by Ursula K. Le Guin – 1974
This whole list could easily be one big Le Guin love-fest.
She’s won the Hugo Award, Nebula Award, Locus Award, and World Fantasy Award, each more than once, but she wasn’t always successful. From 1951 to 1961 she wrote five novels, which publishers rejected because they seemed inaccessible (The Dispossessed isn’t one of those five).
Shevek, a brilliant physicist, decides to take action. He will seek answers, question the unquestionable, and attempt to tear down the walls of hatred that have isolated his planet of anarchists from the rest of the civilized universe. To do this dangerous task will mean giving up his family and possibly his life. Shevek must make the unprecedented journey to the utopian mother planet, Anarres, to challenge the complex structures of life and living, and ignite the fires of change.
by Joanna Russ – 1975
Written in 1970 and published in 1975, The Female Man is a feminist novel that combines utopian fiction and satire.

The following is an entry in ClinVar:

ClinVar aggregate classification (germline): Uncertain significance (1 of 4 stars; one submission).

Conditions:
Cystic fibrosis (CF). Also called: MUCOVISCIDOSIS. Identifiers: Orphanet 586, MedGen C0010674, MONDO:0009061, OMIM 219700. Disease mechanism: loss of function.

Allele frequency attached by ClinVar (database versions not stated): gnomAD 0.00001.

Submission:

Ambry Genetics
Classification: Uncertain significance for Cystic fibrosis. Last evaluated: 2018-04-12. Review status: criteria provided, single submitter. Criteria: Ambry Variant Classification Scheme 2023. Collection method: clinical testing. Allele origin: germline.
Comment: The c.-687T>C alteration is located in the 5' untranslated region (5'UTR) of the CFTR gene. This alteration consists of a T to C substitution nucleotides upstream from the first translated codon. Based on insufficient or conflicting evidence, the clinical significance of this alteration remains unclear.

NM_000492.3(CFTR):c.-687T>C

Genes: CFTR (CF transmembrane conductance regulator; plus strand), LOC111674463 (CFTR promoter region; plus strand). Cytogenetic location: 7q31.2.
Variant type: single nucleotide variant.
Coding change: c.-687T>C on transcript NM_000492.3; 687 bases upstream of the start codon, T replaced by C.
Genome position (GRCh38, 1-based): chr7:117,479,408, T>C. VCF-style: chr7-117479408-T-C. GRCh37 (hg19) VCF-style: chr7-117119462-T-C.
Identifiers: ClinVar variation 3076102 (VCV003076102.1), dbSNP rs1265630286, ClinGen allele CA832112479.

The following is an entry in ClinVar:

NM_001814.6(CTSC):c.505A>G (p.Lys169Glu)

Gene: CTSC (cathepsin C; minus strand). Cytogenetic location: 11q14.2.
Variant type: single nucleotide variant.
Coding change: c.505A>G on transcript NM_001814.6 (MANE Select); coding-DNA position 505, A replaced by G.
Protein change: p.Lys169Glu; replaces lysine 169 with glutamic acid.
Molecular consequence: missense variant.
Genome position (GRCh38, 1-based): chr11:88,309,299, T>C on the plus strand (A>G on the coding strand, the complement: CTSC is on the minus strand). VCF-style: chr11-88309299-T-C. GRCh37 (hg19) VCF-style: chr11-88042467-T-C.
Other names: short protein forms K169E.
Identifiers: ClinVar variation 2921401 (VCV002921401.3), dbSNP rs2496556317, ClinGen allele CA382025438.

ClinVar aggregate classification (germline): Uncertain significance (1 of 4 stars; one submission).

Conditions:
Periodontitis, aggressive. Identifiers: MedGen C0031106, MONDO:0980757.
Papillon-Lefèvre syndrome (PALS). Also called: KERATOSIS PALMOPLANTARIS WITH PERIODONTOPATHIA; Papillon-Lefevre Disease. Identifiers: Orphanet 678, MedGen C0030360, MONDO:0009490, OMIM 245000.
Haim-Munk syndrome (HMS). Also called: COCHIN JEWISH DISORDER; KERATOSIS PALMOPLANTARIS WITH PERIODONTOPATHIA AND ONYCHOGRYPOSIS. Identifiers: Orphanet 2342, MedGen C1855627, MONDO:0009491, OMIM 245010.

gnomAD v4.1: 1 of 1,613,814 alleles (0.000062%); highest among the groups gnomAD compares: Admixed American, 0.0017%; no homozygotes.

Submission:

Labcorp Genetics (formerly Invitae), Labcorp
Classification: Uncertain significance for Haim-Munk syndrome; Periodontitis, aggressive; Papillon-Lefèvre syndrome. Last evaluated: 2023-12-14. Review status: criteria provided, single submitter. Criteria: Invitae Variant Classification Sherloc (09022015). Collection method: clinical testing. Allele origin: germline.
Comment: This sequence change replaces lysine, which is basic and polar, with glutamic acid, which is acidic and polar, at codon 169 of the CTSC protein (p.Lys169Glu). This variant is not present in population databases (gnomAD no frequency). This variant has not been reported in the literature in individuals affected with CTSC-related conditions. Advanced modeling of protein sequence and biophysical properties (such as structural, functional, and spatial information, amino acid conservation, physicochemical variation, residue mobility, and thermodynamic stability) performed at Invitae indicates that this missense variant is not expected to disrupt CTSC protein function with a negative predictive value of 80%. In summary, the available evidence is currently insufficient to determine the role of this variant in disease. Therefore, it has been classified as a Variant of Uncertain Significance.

In the book, the character Joanna calls herself the “female man” because she believes that she must forget her identity as a woman in order to be respected.
The novel follows the lives of four women living in parallel worlds that differ in time and place. When they cross over to each other’s worlds, their different views on gender roles startle each other’s preexisting notions of womanhood. In the end, their encounters influence them to evaluate their lives and shape their ideas of what it means to be a woman.
by Margaret Atwood – 1985